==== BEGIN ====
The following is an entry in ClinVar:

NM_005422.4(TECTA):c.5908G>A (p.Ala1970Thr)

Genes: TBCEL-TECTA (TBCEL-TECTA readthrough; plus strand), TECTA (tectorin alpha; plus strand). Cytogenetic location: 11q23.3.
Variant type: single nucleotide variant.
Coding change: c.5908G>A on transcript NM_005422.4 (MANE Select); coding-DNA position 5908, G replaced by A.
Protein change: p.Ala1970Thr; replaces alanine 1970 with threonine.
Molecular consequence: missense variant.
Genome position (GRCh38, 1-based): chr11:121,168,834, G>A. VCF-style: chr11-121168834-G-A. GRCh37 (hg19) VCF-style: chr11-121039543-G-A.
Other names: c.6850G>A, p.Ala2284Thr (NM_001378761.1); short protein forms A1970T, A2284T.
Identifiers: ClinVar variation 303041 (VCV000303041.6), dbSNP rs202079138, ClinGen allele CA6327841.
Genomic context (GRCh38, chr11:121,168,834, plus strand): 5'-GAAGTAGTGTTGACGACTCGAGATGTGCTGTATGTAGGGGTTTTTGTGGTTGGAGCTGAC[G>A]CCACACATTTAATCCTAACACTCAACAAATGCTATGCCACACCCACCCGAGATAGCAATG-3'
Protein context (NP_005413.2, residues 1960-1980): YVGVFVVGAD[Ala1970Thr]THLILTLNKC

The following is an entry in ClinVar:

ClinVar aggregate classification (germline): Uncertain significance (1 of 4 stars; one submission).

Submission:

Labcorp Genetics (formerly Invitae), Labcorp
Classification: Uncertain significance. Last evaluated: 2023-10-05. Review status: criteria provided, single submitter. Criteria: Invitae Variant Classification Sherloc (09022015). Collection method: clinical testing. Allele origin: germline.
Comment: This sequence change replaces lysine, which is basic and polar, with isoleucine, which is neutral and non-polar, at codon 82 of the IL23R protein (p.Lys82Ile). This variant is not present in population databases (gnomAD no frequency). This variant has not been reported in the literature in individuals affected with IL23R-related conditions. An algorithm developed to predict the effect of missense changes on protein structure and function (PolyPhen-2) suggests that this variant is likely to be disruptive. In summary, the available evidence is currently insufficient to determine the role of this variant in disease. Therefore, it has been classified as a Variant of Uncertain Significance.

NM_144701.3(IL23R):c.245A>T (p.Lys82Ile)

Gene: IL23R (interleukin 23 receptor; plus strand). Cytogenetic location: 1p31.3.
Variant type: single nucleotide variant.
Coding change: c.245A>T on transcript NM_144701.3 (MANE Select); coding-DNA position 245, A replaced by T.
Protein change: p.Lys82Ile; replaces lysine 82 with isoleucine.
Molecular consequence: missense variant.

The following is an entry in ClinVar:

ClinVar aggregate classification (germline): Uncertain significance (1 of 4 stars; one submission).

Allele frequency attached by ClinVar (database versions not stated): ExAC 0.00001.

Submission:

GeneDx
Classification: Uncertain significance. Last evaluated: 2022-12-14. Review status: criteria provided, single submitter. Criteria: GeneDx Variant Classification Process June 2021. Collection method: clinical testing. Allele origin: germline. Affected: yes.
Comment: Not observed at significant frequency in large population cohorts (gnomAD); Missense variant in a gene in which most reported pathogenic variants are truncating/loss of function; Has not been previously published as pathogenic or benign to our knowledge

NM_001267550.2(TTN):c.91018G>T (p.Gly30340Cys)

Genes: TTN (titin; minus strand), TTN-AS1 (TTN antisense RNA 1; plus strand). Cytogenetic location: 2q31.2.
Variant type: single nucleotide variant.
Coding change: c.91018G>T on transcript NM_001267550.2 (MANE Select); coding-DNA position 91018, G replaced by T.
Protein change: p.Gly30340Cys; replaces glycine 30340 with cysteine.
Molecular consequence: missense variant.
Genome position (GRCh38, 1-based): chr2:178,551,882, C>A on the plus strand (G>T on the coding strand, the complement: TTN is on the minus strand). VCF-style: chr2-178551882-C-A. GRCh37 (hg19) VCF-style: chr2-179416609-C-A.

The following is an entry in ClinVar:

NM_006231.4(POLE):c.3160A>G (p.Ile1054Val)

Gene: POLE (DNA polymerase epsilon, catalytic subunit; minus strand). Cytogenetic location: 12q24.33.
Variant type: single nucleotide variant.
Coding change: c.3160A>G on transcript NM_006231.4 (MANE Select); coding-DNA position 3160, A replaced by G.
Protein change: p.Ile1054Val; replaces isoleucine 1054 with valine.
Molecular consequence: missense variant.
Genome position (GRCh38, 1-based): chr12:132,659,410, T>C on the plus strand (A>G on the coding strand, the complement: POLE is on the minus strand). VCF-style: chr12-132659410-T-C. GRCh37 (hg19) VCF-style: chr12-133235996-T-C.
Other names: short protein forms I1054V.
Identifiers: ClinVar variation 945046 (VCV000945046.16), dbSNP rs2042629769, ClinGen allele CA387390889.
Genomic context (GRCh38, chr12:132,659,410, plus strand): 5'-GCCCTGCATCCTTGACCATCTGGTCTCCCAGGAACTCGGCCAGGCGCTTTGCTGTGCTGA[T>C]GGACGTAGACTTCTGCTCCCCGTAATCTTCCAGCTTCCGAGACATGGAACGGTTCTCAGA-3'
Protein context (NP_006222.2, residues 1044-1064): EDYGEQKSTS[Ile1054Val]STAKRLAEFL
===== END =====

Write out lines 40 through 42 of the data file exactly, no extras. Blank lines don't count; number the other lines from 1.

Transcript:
NM_006231.4(POLE):c.3160A>G (p.Ile1054Val)

Gene: POLE (DNA polymerase epsilon, catalytic subunit; minus strand). Cytogenetic location: 12q24.33.
Variant type: single nucleotide variant.